R. v. Castro: Tough Decision on Charitable Receipts

Bill Innes has some interesting things to say about a tough and uncompromising decision from the Federal Court of Appeal in The Queen v. Castro which overturned a group of Tax Court decisions that allowed taxpayers a charitable tax credit for the cash portion of donations they made to a registered charity, the receipts for which showed an inflated amount of donation based on the supposed of value of “cash and goods” which were donated.

The decision is uncompromising: in its reasons the FCA says that a tax credit can only be awarded under the Income Tax Act where it has been evidenced by a receipt form issued in prescribed form (that is, prescribed in the Regulations to the ITA) and that the relevant regulations (Part XXXV, at section 3501) require the full and correct amount of a cash gift to be stated on the receipt form. Since in these cases, the amounts listed on the receipt forms was higher than the cash gift, the FCA reversed the Tax Court and decided that there was no charitable tax credit at all available to the taxpayers.

Ouch.

It’s a very tough decision, but one I find it difficult to quibble with in law for the moment. I wonder–and this is little more than idle speculation–whether rectification could restore the correct amount of the gift. Such a situation could be if a charity were proceeding under the assumption that it was entitled by law to state a higher amount, say on the basis that it had accepted not cash but goods having a higher fair market value than the value of that cash the donor had put up. Such a mistake could ground a request for rectification by a court of the receipt once the mistake is discovered.

That possible solution would not necessarily apply to this case Castro, where the transactions were much more mercenary and commercial in nature (the FCA essentially describes a charity and tax preparer marketing these receipts in exchange for a cut; Innes is even more brutal and describes the cash gift as a “purchase price” for the receipt–perhaps hard to argue with, but certainly uncharitable; pun intended). In many cases, though, charities have even had legal opinions sanctioning the granting of charitable receipts for more than the cash amount put forward by the donor. I don’t necessarily think most of these work in law, and I’d advise donors or potential donors to be very careful about promises of getting charitable receipts for more than what they are actually giving. But in such situations, it may be that inflated receipts can be cured by rectification if there is a genuine mistake underlying the choice of the inflated amount.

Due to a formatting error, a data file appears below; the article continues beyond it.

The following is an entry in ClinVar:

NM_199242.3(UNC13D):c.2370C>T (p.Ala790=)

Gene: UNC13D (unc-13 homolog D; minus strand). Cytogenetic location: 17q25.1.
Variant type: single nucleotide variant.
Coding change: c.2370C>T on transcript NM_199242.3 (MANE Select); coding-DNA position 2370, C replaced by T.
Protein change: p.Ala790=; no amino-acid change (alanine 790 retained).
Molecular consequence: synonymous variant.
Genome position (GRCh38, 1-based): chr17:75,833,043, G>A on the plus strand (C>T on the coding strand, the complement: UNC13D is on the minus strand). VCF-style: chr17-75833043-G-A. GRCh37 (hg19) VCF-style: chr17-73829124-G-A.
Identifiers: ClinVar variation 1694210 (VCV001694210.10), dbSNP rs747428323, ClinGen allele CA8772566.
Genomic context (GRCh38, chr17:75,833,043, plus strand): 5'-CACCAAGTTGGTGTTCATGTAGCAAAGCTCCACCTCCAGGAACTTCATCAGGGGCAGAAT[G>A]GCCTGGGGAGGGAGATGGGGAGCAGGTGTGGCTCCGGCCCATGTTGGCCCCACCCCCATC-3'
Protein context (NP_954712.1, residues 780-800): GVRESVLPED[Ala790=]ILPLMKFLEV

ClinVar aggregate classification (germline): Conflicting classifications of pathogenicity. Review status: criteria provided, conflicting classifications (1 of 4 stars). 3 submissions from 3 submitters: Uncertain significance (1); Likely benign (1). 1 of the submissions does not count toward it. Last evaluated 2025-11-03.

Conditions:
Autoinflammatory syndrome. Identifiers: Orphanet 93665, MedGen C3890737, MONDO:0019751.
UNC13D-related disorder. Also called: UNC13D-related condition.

The decision certainly may raise the stakes significantly in charitable donation cases, of which there are vast numbers before the Tax Court currently. If no “we will give the donor the cash value” intermediate position is available to the Tax Court, then such cases will tend to become all-or-nothing. In some of these types of donation disputes, the CRA has been sometimes making settlement offers to taxpayers to allow the cash portion only, and disallow the rest. We will see if their practice changes in light of Castro.

If you have ever made a charitable donation and received a receipt for a larger amount, which you then claimed on your taxes, I recommend that you should consult your tax advisor.

Written by Craig Burley

Craig is a tax lawyer in private practice in Hamilton, Ontario. Call Craig at (905) 870-0196 to discuss issues that you think may need independent tax advice. In addition to tax, Craig writes and works publicly on a number of other issues related to law, justice, and public affairs.

Website: http://craigburley.com